Hunger gets canned by Helping Hands
Feb18

Hunger gets canned by Helping Hands

Helping Hands’ Warehouse added 40,000 pounds of food to its shelves after Canstruction 2015.   “The previous highs were during last year’s Canstruction event: 35,000 pounds of food and 1,400 guests,” Executive Director Rucker Preston said.   They served 4,000 guests this year.   Canstruction is a worldwide charity event crafted from good hearts, cans and art.   As canstruction.org states, the event “showcases colossal structures made entirely out of full cans of food.”   After structures reach completion, they are organized for the public as a giant art exhibition. All the food is donated to local hunger relief organizations.   The charity has raised more than 25 million pounds of food since its founding in 1992. Canstruction events are held annually in more than 150 cities around the world on five continents.   Helping Hands brought the charity to Central Texas five years ago. This year, the art displays were as masterful as ever.   “Who isn’t impressed by carousel horses with beef jerky manes? Or a ship sailing on a river of tuna? Or Mr. T on a Wheaties box?” BSM director Shawn Shannon asked rhetorically.   She’s gathered students each year to help with the de-canstruction process.   Shannon has witnessed Canstruction become an established community experience.   “The structures themselves are always amazing, and the items for the silent auction will surely bless those who purchase them to bless others,” Shannon said. “Yet, I really like how well Helping Hands tells the story of needs seen and met through the mediums of pictures, pamphlets, video and testimonies. It is an amazing on-going story of goodness in action,” she said.   And what might Jesus canstruct if He participated?   “Whatever he would make, it would be good, true and lovely,” Shannon said. “Whose to say he wasn’t there?” She added.   “For an event like this to go as well as it did, I believe that God’s hand was at work well before and all during the event,” he said.   Central Texas houses many underprivileged families and individuals with great needs. Often, the need can seem too much to meet.   “Part of what I love about the work of Helping Hands is that they approach situations that most of us find overwhelming and move with Christ into these hard, otherwise impossible places for the good of people and the glory of God,” Shannon said.   She has seen how the Canstruction event brings the community closer: “There is something crucial about gathering together around the purpose of caring for those in need. Here we learn together about needs and opportunities,” she said.  ...

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Speech Cru sets its sights on nationals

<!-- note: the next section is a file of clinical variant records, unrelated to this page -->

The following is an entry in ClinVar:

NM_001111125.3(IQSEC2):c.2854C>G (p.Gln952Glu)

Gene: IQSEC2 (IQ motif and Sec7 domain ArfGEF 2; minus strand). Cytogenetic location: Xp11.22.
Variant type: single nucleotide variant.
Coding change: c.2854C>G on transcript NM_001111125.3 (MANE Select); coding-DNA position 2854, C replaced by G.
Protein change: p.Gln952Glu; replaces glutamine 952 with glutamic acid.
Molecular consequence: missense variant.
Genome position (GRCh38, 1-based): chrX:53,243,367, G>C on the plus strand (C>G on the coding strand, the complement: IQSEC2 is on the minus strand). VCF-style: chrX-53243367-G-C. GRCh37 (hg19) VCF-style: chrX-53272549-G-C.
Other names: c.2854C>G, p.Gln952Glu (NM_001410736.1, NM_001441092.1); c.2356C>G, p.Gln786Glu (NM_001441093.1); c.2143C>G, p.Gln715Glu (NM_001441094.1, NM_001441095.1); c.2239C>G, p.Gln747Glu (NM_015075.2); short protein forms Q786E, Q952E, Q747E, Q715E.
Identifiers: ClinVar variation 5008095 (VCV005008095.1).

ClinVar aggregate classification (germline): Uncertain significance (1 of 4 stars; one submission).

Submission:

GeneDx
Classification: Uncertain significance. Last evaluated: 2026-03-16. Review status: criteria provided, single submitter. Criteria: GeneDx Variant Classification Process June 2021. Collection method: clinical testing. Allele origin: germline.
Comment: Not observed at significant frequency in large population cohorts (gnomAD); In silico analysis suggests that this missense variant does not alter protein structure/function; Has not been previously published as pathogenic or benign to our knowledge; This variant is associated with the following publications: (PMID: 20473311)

Feb18

Speech Cru sets its sights on nationals

Speech Cru brought home two third place sweepstakes awards at the Cowtown Swing Tournaments hosted by Tarrant County Community College and West Texas A&M Jan. 23-25.   University sponsor Kathy Owens praises the participants on their accomplishments as the team’s year-long run approaches an end.   “We’ve done so much with the little we have,” Owens said. “I am proud that our team can hold its own against the big schools with large teams and even larger budgets.”   Students prepare for their final tournament later this month on the road to nationals. Qualifiers so far include senior political science and history double major Zach Craig, junior speech communication and political science double major Kelzye Isham and senior public relations major Jasmine Simmons.   With each competition, Speech Cru members never seem to disappoint. Junior history and political science double major Stephen Bedwell set a precedent for the team’s future debaters.   “I am happy especially about the Top Novice in Lincoln-Douglas debate award for Stephen Bedwell,” Owens said. “Our program just took up debate in October, so it’s nice to be recognized.”   Owens, assisted by her husband, Dr. Kerry Owens, has led the university speech team for the last decade seeing tremendous strides in the program, none of which could have been done without the dedication and enthusiasm of the students.   “What I love is that the students aren’t here out of requirement, but because of the passion they have for it,” Isham said.   “Even if you don’t have any past experience with speech, it’s a really good thing to take a risk on,” she said. “It’s very conducive to learning and very conducive to growing your confidence in all of life, not just public speaking.”   Owens encourages any student who is interested in becoming part of the team to email her at...

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Ballplayer gets second chance
Feb18

Ballplayer gets second chance